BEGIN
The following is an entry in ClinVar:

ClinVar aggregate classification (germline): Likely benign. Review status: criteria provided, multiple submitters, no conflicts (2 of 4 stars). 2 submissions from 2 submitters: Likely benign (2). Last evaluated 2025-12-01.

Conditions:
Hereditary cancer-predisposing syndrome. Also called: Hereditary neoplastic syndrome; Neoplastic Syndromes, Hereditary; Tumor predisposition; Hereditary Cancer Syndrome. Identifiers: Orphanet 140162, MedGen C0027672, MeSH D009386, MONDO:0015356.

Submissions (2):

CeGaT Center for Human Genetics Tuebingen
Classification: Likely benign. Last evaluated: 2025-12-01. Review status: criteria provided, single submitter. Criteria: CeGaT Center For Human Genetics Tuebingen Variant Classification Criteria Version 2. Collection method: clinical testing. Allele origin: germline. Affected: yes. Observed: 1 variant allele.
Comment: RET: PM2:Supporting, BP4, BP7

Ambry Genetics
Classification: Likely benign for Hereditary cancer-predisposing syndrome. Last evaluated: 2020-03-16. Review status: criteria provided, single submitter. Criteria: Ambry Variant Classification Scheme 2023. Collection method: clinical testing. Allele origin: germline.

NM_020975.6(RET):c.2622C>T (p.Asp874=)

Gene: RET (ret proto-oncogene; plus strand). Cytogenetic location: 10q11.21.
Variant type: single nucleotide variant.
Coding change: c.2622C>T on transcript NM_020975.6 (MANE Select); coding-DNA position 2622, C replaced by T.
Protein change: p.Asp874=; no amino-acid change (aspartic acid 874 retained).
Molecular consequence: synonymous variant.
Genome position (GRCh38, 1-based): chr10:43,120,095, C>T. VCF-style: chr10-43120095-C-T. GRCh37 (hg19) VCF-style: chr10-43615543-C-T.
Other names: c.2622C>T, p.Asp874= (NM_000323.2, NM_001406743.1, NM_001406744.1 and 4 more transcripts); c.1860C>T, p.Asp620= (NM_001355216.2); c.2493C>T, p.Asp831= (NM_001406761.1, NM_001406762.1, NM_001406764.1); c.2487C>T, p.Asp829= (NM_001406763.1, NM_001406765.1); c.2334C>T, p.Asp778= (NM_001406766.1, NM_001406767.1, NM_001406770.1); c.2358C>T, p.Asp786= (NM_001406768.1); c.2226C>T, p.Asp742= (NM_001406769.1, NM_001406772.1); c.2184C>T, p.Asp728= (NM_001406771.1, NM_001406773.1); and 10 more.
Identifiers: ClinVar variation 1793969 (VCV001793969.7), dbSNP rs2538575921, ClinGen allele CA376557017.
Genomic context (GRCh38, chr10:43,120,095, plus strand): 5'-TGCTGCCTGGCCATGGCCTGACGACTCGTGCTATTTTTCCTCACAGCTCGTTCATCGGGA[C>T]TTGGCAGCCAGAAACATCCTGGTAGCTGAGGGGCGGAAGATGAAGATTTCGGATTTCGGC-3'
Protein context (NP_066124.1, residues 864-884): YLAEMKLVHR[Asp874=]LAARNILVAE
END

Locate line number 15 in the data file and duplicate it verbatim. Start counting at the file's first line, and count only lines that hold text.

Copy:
Protein change: p.Asp874=; no amino-acid change (aspartic acid 874 retained).